The city of Crowley proves to be the perfect location for The Heir, an upcoming film about a young man dealing with generational family drama and finding himself via an inherited storage unit at a yard that’s set to be demolished. Suddenly forced to sort out his problems by quickly sifting through his inheritance, main character Tom is accompanied by a handful of other unit owners who all take a different approach to the problem, ranging from auctions to bonfires.
Producer Ari Krupnik said, “Crowley has the exact right feel.” New to the film world himself, the 40-year-old Californian wanted a location that had some history and a small-town vibe because the story delves in both the present and more than a few generations back. About a year ago, he left Tesla after working there for two years, and packed up and moved to Plano, his wife’s hometown. The biggest difference, he said is expansion. “California has little to none, but North Texas is a happening place,” he said, “and it feels like a place to build a life and start my new career in the realm of film.”
Krupnik wanted to be more creative and work more with people than machines. “I learned in my engineering career to start small, so I designed the film as a prototype of what possible future projects might look like,” he said.
It’s a 90-minute feature shot in one location, which makes it relatively inexpensive. The Heir is set to be released this summer.
While not every role has been cast, Krupnik said he saw lead-role quality in actor Dalton Elza. The 28-year-old Mesquite native had moved to Michigan to study theater and speech communications at Siena Heights University but returned after graduation. Searching Facebook groups for acting gigs is how he met Krupnik. Elza appeared at Krupnik’s open house casting call, and the two hit it off. “He asked me what was in my symbolic storage unit and liked the answer I gave,” Elza said.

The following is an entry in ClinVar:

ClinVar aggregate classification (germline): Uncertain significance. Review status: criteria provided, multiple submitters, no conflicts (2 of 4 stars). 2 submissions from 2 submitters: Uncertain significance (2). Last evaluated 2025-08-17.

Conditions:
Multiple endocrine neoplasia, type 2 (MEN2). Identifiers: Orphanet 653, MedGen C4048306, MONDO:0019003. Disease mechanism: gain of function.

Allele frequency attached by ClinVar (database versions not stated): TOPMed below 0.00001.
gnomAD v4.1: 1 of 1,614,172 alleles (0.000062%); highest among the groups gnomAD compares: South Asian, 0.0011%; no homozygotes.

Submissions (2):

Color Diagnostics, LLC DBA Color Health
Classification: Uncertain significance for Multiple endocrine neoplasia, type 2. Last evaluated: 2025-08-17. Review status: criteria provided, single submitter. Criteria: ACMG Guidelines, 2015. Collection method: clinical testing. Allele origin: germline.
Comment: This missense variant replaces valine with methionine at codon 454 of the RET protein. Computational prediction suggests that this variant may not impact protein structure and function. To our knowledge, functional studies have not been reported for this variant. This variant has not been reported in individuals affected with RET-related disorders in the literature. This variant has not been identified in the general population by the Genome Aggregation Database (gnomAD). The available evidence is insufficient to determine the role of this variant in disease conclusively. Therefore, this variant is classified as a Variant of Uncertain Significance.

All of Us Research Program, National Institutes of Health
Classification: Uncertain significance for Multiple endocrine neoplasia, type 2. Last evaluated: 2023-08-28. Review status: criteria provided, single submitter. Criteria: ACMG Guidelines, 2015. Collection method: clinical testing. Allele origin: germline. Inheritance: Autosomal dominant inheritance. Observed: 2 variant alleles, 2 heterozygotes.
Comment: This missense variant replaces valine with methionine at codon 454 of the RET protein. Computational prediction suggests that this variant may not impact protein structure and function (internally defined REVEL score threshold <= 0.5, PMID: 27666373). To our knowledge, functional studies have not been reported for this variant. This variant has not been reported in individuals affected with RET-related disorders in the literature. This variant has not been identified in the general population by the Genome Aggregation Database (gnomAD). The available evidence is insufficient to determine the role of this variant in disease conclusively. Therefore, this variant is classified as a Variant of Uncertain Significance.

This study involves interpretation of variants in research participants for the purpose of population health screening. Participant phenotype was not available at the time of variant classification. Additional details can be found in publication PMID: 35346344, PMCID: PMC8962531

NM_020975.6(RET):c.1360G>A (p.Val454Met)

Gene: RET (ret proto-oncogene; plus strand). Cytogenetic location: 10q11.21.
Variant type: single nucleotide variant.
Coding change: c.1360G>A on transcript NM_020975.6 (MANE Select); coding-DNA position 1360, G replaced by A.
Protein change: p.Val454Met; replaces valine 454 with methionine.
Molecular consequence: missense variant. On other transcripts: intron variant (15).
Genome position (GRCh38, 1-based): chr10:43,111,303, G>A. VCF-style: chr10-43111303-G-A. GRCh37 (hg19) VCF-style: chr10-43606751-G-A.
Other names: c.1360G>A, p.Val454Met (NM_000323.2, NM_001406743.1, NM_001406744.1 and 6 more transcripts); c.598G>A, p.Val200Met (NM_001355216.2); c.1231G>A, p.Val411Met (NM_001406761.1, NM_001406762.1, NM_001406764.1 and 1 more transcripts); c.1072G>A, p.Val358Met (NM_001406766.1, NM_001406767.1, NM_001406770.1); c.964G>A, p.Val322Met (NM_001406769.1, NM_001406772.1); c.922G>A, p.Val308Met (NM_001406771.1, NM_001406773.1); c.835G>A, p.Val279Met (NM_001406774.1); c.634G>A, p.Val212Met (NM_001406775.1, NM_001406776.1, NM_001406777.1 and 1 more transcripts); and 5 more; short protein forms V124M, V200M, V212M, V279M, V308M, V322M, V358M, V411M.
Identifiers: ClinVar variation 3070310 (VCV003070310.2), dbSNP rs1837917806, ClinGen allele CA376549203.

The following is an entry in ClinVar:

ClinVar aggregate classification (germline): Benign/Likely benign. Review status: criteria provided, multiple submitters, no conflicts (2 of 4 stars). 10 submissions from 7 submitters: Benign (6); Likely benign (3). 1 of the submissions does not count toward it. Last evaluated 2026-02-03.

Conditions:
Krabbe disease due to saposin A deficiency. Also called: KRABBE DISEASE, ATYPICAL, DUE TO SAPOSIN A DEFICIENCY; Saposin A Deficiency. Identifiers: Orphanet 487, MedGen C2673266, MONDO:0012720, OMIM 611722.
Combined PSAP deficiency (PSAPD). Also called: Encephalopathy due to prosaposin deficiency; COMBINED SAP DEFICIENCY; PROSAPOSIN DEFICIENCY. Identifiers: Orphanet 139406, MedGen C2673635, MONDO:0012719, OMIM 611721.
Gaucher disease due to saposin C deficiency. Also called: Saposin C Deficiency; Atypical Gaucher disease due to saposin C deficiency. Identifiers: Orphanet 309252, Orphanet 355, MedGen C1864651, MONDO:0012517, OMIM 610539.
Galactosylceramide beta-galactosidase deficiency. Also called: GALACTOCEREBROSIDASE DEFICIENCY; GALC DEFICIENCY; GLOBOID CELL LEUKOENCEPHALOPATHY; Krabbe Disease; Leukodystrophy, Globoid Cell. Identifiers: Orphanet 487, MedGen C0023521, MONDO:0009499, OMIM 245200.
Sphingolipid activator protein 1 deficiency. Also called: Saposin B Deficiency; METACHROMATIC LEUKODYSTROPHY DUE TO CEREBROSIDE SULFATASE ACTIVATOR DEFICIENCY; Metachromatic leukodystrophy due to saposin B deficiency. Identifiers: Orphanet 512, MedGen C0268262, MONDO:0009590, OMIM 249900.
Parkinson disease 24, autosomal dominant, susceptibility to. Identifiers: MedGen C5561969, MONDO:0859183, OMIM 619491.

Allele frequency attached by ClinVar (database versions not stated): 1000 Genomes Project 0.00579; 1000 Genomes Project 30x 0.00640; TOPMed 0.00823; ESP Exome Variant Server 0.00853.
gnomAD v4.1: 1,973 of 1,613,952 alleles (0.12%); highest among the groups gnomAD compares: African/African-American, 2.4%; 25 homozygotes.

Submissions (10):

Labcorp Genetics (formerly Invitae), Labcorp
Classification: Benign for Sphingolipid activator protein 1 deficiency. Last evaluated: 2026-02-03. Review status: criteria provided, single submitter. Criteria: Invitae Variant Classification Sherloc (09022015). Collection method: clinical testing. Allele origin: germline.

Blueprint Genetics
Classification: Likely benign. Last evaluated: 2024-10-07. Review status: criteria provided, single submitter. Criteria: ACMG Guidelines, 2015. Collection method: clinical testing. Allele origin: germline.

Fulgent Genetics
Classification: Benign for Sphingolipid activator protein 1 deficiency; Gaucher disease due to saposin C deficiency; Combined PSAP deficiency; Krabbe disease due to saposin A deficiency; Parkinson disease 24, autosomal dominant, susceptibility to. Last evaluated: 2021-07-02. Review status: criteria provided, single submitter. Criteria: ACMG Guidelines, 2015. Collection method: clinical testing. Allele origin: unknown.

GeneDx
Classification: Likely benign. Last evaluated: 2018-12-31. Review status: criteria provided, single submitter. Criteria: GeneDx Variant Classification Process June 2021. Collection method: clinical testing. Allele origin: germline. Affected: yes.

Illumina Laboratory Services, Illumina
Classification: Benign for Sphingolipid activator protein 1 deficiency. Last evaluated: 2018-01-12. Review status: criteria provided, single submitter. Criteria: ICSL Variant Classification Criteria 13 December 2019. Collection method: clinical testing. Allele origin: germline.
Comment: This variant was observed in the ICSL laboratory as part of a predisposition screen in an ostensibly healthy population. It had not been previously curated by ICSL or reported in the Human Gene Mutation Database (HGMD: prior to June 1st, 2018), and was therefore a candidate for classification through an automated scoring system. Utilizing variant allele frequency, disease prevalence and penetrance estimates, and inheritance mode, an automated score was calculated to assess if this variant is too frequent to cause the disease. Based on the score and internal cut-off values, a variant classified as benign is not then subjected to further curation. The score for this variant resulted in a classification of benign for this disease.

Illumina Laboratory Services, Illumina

With his star found, Krupnik still needed a location. He reached out to Rick Meyer, who owns several storage facilities in the area and was enthusiastic to help. After viewing some facilities, they agreed on 1187 Self Storage. “When looking for a storage yard to use as location, we found that each was unique,” Krupnik said.
“To a rancher, every head of cattle is different. We quickly learned that many locations — what with all the new construction — were simply too new to fit in our story.”
The location was built about 35 years ago, when Crowley was more rural, but now the suburbs are closing in on it. Krupnik said the symbolism of the setting helps bring the story to life. “It drives home the urgency for the protagonist to deal with his backlog of issues before the construction crew comes and deals with it for him,” Krupnik said.
Elza moved back to Mesquite in July and has been involved with the film since he met Krupnik about a month ago. He’s also currently involved in Rockwall Community Theater’s production of Lend Me a Tenor this May. He said he’s excited to be part of The Heir because it’s a relatable story about problems inherited from family, a situation he’s currently dealing with himself. “There’s a lot of symbolism in the story,” Elza said. “Tom realizes he has to deal with his family issues and needs to find out where he comes from to move forward in his life.”